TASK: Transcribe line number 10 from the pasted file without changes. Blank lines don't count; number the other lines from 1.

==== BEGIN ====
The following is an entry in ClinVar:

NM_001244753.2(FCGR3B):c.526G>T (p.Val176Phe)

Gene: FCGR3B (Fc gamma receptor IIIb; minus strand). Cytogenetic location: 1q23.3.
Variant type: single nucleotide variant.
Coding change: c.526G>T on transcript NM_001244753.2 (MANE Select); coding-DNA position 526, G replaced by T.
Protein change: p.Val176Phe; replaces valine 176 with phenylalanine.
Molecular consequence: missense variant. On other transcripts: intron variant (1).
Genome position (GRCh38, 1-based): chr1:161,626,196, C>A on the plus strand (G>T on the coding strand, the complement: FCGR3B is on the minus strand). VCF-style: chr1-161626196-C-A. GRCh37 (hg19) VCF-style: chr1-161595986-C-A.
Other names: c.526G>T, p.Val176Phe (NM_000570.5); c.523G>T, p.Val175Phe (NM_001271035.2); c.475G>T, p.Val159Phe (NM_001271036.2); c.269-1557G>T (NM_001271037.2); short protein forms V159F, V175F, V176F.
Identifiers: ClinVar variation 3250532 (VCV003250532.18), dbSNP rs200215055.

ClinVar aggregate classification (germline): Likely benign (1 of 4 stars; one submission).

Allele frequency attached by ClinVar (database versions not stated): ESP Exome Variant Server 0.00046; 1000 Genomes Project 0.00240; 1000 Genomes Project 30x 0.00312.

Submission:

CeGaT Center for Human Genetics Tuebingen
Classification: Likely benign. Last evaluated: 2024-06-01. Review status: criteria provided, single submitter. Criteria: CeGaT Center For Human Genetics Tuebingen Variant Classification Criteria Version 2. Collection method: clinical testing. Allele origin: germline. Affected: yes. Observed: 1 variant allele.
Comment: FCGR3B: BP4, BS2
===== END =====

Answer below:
Identifiers: ClinVar variation 3250532 (VCV003250532.18), dbSNP rs200215055.